There is little emphasis on the challenges faced by family members when a loved one is struggling with mental illness or addiction. Addiction and untreated mental illness creates a high level of stress for parents, siblings and those close to the person. Everything from competing demands, internal and external conflict, confusion about the illness to intense feelings of powerlessness are common for families during times when they are relied upon to provide necessary support for their loved one.
Our day to day lives are greatly influenced by the actions and needs of a loved one with mental illness or addiction, or both. We may find relations with other family members strained, have less social contact with friends, and experience a decline in our overall health and well-being. We typically find that our lives are increasingly centered on things we cannot control, experiencing highs and lows intimately tied to the well-being of our loved ones and their attempts to become healthier. We fear for them and seek to protect them.
Even with the best of intentions, many of us find that we are unwittingly enabling our loved one’s behaviors by remaining entrenched in their illness. Their perspectives and behaviors can be irrational and confusing because understanding addiction and mental illness is contrary to our own way of thinking. The importance of seeking the counsel of those with personal experience in recovery, and those who work professionally in the field, is vital to our own health and well-being.
It’s a common misnomer that family members are not eligible for supportive services. This is objectively untrue. In addition to many grassroots and 12-step community-based programs, family members are also eligible for counseling (individually, as couples, and as a family). Being an “Affected Other” (person with a loved one who is active in recovery) is recognized as a treatable condition by health insurance companies. Correspondingly, living with a loved one who is mentally ill would qualify you for treatment under the auspices of an “Adjustment Disorder” (struggling to adjust to life based on specific external circumstances).
Family members can play a vital role in the recovery of their loved ones. Offering to participate in treatment, attending self-help meetings, or helping to coordinate treatment can be invaluable support. Too often these opportunities are missed because we tend to fear intruding or simply don’t talk openly and constructively about solutions. Recovery is a personal journey that is best done with a support system. Everyone can benefit from relating to those with shared experiences and goals. Recovery is not the absence of a problem nor is it simply a matter of abstinence or taking medication for mental illness. Recovery is an ongoing process in which we seek transformation to become progressively healthier and happier.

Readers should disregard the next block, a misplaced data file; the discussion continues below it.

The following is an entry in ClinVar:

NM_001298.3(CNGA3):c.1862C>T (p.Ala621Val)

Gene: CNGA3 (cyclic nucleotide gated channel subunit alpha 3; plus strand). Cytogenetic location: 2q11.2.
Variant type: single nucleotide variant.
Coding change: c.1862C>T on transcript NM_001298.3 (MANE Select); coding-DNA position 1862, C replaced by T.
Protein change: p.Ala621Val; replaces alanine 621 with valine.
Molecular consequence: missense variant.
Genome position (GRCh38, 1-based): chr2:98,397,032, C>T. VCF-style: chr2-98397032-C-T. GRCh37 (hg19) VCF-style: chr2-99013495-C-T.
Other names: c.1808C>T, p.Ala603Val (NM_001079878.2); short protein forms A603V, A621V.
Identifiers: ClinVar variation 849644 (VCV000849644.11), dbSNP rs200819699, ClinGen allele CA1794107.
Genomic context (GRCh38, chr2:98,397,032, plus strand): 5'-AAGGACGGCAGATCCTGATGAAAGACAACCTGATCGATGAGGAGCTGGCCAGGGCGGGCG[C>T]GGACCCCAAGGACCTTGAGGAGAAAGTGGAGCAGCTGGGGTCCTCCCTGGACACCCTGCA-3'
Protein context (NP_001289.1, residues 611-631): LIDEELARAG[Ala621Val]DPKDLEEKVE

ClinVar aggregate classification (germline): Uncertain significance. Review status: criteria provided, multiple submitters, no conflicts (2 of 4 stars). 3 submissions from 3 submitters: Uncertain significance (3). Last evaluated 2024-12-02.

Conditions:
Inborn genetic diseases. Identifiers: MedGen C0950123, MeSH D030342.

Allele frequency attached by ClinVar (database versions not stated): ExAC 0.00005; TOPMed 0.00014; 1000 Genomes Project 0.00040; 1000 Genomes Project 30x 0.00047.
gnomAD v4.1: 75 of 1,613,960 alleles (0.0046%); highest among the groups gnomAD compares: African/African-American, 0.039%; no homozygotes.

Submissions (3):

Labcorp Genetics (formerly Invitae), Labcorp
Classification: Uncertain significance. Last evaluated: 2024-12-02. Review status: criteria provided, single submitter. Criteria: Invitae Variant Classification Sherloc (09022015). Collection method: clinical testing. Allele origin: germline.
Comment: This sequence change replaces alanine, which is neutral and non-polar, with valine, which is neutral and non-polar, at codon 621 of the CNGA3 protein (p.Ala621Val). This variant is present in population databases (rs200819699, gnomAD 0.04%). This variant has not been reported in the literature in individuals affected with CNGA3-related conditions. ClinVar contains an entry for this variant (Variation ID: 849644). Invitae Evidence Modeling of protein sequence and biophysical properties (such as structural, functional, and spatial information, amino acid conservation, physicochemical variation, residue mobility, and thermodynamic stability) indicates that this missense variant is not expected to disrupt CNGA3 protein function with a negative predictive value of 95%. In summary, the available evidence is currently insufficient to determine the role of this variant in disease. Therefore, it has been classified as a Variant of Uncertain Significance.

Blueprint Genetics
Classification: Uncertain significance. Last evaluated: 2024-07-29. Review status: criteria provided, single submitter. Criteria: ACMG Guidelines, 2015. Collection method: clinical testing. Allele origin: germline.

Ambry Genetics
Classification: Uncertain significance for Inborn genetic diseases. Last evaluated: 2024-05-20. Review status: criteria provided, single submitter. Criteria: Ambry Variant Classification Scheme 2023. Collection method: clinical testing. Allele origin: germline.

Stigma is one of the greatest barriers to healing and support for both the individual and for families. Too often, folks struggle alone because they feel ashamed or expect to be judged harshly. Reducing stigma requires educating, advocating, and sharing our strength, and hope. It requires open and honest dialogue about our struggles. At Maine Behavioral Healthcare, we understand the stress families experience and the tremendous need for support.
The Lunder Family Alliance at Spring Harbor Hospital, a division of Maine Behavioral Healthcare, was developed for this very purpose. This unique program was developed to address the real challenges young adults face after leaving the hospital, including job loss, confusion about a hospital stay, and concerns with overall health. The Purdy Family Navigator component also helps family members facilitate a successful transition back to home and the community. “Our family had the support of a Family Navigator, who was with us from the first meeting with the treatment team — and for every meeting after that,” said the father of a patient. “She told us what to expect, helped us to be patient and brought a sense of calm that we didn’t have, but we needed.”
There are many free resources for families in the community, including the National Association for Mental Illness or NAMI Maine, as well as Al Anon and Nar Anon.